An interview with Irish rappers Hare Squead for Wonderland Magazine.
THE NEWEST RAP EXPORT FROM DUBLIN READY TO TAKE A SYNCHRONISED STEP TO CENTRE-STAGE.
THE MAGICAL THING about Dublin is its size. Big enough to have its own thriving music scene, but small (and far away) enough to keep London’s big, bad A&R reps on the other side of the sea, artists have a chance to flourish before they’re propelled into the limelight. They can land in the English capital fully formed and armed with an identity. The latest to make the crossing is rapper trio Hare Squead. Made up of Jessy Rose, Tony Konstone and E-Knock, the boys have the antidote to today’s homogenised rap and hip hop that’s been diluted ready for contemporary airwaves.
That doesn’t mean they don’t have their finger on the pulse, though. These guys are so hashtag 2016, their DJ is filming our interview and putting it on their Instagram story. Before we’ve even kicked off, there’s drama. “My muffin has glass in it. I almost died, guys!” Vocalist Konstone suddenly announces, but he doesn’t let the fact that he nearly swallowed a shard slow him from talking about their debut show in London: “It was WILD!” Judging from how upbeat and ready for action Hare Squead are, it’s not surprising that anything they put their name to turns into a party.
Hare Squead are so in sync, matching everything from their movements to how quickly they dive into answering my questions, it’s hard to believe they’ve only know each other since 2013. “I was always that really weird, alternative dude, that was into Odd Future and skating and I was black,” Rose explains. “There’s none of that in Dublin. Then I bumped into two dudes who were just like me.” Their natural kinship was just as simple as that.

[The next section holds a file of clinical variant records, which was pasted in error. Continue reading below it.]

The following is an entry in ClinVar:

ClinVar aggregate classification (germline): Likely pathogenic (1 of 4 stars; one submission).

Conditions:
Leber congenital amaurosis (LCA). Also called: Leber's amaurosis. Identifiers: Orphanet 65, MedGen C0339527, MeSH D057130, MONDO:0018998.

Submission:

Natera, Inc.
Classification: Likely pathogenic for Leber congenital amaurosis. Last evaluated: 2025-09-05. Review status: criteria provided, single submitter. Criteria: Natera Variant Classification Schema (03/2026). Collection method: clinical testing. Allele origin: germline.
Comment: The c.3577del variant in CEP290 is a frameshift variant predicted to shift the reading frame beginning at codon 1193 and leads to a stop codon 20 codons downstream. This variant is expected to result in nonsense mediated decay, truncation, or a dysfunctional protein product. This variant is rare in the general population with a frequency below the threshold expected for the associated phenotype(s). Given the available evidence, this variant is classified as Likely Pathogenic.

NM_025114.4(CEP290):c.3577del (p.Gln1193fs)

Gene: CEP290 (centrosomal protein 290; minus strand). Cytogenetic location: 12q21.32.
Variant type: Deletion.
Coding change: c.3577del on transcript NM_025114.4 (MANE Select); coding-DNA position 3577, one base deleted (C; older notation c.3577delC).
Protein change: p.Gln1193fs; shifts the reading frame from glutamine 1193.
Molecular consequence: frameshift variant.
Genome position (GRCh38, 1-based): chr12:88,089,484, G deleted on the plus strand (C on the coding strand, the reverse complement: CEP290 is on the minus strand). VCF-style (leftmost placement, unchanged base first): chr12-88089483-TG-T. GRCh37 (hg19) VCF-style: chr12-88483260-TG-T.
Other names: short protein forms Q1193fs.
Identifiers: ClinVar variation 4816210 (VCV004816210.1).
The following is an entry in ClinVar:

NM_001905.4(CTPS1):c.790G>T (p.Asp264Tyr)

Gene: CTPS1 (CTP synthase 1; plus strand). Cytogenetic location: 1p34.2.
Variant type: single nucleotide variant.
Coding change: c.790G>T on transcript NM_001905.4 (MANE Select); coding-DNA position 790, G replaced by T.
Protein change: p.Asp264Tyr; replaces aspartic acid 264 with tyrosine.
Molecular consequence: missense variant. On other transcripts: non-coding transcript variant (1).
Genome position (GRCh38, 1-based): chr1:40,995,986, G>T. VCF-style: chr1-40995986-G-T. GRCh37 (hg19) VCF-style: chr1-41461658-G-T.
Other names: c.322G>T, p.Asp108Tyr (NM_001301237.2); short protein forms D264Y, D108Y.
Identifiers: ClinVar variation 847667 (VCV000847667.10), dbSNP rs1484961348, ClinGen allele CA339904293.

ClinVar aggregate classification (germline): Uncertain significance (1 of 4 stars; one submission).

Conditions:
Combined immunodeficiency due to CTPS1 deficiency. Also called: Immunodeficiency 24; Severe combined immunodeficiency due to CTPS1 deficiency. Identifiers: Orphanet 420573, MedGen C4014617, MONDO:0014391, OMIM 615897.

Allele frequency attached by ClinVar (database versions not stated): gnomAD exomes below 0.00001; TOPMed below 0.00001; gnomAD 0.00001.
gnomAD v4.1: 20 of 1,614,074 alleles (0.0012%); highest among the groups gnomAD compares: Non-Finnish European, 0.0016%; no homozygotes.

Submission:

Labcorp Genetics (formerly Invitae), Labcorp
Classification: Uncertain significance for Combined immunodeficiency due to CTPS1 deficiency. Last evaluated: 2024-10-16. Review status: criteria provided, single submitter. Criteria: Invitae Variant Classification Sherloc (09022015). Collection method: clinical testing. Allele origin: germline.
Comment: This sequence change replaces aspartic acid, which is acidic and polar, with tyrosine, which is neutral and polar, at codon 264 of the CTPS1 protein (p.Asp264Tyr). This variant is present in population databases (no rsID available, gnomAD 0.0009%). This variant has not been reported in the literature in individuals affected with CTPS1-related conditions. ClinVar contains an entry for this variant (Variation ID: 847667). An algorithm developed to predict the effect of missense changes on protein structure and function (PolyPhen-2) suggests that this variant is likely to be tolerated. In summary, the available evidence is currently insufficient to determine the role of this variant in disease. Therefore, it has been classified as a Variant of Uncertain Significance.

Their writing process is just as organic, their sound is a completely spontaneous expression of everything they love. E-Knock produces and plays drums, guitar and bass, while Konstone and Rose flow and rap and work on rhymes. “Music is a feeling,” Konstone says. “You can’t feel like rap every single day, or pop every single day. It’s not like you’re happy every day, it’s whatever you’re feeling.”
“We like to mix it up a lot. We listen to everything from soul to garage to African tribal music,” Rose pitches in. “We don’t like to stick to one thing. We’re still at the beginning of this journey and there’s a lot of different sounds coming out.”With influences ranging from Outkast, Kanye West and Lil Wayne to Pharrell, Green Day and Travis Scott, it’s easy to understand how Hare Squead’s eclectic sound came to be.
Their debut EP “Supernormal” is a showcase of Hare Squead’s fluidity. “We have a lot more music, but these are three tracks that represent how versatile we are,” says Rose. From the lyrically deep “Long Way To Go” (“Yeah, I flowed hard on that,” E-Knock interjects), followed by “Herside Story” and “Loco”, “Supernormal” shows you Hare Squead from every angle.